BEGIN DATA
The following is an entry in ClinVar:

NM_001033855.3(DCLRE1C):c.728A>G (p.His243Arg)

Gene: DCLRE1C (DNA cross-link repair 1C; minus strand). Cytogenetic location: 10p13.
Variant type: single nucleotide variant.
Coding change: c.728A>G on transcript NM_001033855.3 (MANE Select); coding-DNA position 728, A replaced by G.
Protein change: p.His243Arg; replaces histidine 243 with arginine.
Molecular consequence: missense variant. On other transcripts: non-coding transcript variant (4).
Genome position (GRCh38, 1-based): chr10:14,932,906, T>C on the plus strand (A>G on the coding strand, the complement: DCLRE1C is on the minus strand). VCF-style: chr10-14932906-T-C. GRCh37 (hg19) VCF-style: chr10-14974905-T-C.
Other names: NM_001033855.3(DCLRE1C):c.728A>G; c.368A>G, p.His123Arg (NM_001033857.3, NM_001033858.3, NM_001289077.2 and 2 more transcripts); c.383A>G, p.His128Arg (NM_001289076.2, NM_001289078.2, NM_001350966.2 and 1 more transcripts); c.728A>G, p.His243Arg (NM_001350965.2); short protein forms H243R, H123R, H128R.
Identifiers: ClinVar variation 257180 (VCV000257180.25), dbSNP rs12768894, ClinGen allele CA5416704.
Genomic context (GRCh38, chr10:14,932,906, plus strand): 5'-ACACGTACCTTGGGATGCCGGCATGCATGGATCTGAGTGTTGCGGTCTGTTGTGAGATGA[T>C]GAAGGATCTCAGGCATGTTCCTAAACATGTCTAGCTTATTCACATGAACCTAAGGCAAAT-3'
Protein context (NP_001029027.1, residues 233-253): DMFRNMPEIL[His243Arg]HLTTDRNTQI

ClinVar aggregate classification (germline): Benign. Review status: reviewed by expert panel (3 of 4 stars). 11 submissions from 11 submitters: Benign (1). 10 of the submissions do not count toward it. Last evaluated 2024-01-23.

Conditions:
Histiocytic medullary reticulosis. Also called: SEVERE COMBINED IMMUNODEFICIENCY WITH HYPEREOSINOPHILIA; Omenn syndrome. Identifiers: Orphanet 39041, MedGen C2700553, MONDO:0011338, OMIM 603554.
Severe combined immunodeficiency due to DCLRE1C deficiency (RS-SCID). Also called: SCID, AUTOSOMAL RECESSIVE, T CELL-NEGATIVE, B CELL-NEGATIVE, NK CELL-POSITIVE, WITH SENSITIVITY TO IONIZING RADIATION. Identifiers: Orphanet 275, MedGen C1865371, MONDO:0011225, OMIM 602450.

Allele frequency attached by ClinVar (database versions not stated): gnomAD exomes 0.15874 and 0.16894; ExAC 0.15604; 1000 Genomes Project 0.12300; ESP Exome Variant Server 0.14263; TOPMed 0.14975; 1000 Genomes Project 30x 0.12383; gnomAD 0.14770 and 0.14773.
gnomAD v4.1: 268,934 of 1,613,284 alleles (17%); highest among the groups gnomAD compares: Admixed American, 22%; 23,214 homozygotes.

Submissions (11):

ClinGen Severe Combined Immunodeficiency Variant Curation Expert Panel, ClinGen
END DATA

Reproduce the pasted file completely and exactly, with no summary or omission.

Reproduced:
The following is an entry in ClinVar:

NM_001033855.3(DCLRE1C):c.728A>G (p.His243Arg)

Gene: DCLRE1C (DNA cross-link repair 1C; minus strand). Cytogenetic location: 10p13.
Variant type: single nucleotide variant.
Coding change: c.728A>G on transcript NM_001033855.3 (MANE Select); coding-DNA position 728, A replaced by G.
Protein change: p.His243Arg; replaces histidine 243 with arginine.
Molecular consequence: missense variant. On other transcripts: non-coding transcript variant (4).
Genome position (GRCh38, 1-based): chr10:14,932,906, T>C on the plus strand (A>G on the coding strand, the complement: DCLRE1C is on the minus strand). VCF-style: chr10-14932906-T-C. GRCh37 (hg19) VCF-style: chr10-14974905-T-C.
Other names: NM_001033855.3(DCLRE1C):c.728A>G; c.368A>G, p.His123Arg (NM_001033857.3, NM_001033858.3, NM_001289077.2 and 2 more transcripts); c.383A>G, p.His128Arg (NM_001289076.2, NM_001289078.2, NM_001350966.2 and 1 more transcripts); c.728A>G, p.His243Arg (NM_001350965.2); short protein forms H243R, H123R, H128R.
Identifiers: ClinVar variation 257180 (VCV000257180.25), dbSNP rs12768894, ClinGen allele CA5416704.
Genomic context (GRCh38, chr10:14,932,906, plus strand): 5'-ACACGTACCTTGGGATGCCGGCATGCATGGATCTGAGTGTTGCGGTCTGTTGTGAGATGA[T>C]GAAGGATCTCAGGCATGTTCCTAAACATGTCTAGCTTATTCACATGAACCTAAGGCAAAT-3'
Protein context (NP_001029027.1, residues 233-253): DMFRNMPEIL[His243Arg]HLTTDRNTQI

ClinVar aggregate classification (germline): Benign. Review status: reviewed by expert panel (3 of 4 stars). 11 submissions from 11 submitters: Benign (1). 10 of the submissions do not count toward it. Last evaluated 2024-01-23.

Conditions:
Histiocytic medullary reticulosis. Also called: SEVERE COMBINED IMMUNODEFICIENCY WITH HYPEREOSINOPHILIA; Omenn syndrome. Identifiers: Orphanet 39041, MedGen C2700553, MONDO:0011338, OMIM 603554.
Severe combined immunodeficiency due to DCLRE1C deficiency (RS-SCID). Also called: SCID, AUTOSOMAL RECESSIVE, T CELL-NEGATIVE, B CELL-NEGATIVE, NK CELL-POSITIVE, WITH SENSITIVITY TO IONIZING RADIATION. Identifiers: Orphanet 275, MedGen C1865371, MONDO:0011225, OMIM 602450.

Allele frequency attached by ClinVar (database versions not stated): gnomAD exomes 0.15874 and 0.16894; ExAC 0.15604; 1000 Genomes Project 0.12300; ESP Exome Variant Server 0.14263; TOPMed 0.14975; 1000 Genomes Project 30x 0.12383; gnomAD 0.14770 and 0.14773.
gnomAD v4.1: 268,934 of 1,613,284 alleles (17%); highest among the groups gnomAD compares: Admixed American, 22%; 23,214 homozygotes.

Submissions (11):

ClinGen Severe Combined Immunodeficiency Variant Curation Expert Panel, ClinGen